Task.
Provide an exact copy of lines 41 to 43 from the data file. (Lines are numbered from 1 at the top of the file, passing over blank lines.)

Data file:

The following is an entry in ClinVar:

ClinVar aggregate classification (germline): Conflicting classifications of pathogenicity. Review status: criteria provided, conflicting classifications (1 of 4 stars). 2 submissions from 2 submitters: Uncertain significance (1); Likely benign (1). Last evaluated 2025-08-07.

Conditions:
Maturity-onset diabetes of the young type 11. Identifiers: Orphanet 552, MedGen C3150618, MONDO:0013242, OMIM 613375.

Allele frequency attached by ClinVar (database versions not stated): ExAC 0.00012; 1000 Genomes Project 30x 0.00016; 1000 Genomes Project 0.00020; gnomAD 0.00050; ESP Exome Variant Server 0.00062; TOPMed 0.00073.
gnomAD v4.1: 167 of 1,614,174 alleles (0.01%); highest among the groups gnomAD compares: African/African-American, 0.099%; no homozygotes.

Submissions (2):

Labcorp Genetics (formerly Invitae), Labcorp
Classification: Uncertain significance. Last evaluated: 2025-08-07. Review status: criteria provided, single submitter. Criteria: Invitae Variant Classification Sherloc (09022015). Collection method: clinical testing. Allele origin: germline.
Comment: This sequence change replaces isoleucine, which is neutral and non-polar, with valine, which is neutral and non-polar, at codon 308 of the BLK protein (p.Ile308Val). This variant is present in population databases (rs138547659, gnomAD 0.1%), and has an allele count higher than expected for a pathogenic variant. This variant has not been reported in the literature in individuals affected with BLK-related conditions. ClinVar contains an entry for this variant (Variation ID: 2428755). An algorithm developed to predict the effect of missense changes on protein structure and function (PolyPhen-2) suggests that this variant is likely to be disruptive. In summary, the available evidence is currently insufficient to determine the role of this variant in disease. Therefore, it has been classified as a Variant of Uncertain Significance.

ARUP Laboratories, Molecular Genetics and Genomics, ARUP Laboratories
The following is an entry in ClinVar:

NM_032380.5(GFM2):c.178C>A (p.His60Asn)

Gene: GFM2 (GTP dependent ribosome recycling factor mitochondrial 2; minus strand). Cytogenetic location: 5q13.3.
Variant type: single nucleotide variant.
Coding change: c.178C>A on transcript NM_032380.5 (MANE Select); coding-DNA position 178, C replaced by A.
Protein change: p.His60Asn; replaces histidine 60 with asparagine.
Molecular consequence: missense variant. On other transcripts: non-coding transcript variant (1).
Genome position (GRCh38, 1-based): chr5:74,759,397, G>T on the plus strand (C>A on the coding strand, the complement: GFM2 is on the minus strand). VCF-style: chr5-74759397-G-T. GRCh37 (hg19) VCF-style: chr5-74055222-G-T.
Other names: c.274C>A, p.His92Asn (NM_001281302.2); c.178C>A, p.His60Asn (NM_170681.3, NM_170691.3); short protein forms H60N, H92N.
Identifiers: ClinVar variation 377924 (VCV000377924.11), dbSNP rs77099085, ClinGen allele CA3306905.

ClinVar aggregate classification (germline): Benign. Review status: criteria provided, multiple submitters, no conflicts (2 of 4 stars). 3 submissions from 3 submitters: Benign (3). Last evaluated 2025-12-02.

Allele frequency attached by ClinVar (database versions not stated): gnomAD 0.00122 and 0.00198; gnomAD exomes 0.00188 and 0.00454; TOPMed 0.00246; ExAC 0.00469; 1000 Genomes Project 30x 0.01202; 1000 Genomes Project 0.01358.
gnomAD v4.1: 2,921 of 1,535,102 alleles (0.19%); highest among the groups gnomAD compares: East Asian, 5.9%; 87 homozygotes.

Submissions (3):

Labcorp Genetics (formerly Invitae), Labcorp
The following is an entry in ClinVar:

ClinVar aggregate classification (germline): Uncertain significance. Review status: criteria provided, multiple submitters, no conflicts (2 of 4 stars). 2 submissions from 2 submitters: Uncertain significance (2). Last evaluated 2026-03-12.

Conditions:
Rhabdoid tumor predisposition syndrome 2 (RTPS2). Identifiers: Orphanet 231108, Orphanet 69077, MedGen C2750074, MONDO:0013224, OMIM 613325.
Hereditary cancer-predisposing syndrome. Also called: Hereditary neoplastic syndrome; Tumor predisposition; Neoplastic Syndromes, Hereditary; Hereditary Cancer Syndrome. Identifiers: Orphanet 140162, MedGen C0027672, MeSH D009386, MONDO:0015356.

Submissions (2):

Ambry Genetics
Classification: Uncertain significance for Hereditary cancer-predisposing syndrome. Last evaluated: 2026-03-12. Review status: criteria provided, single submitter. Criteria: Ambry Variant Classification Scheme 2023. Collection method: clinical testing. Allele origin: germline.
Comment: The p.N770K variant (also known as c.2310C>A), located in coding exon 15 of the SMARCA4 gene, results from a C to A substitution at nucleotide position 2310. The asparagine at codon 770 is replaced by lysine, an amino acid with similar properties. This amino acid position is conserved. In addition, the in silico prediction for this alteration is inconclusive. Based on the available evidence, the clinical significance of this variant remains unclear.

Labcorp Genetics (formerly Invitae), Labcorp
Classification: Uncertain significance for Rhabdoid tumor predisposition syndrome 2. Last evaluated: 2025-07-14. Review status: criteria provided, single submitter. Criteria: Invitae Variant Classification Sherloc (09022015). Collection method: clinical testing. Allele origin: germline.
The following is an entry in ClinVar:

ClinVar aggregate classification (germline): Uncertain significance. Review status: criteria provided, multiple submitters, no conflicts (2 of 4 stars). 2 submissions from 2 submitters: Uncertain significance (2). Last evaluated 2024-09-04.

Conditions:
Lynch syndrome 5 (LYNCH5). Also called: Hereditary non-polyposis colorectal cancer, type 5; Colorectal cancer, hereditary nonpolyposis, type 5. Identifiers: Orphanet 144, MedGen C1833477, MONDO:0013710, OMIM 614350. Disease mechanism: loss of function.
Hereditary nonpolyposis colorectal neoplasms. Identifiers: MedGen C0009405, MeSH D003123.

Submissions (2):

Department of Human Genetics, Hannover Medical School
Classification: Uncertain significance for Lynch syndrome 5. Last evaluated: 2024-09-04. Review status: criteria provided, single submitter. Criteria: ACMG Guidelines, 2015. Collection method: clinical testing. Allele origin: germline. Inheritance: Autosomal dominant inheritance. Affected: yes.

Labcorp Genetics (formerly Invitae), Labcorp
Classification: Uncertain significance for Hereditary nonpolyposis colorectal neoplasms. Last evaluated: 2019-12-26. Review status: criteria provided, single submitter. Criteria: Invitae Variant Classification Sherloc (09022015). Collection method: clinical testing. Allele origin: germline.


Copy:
Lynch syndrome 5 (LYNCH5). Also called: Hereditary non-polyposis colorectal cancer, type 5; Colorectal cancer, hereditary nonpolyposis, type 5. Identifiers: Orphanet 144, MedGen C1833477, MONDO:0013710, OMIM 614350. Disease mechanism: loss of function.
Hereditary nonpolyposis colorectal neoplasms. Identifiers: MedGen C0009405, MeSH D003123.

Submissions (2):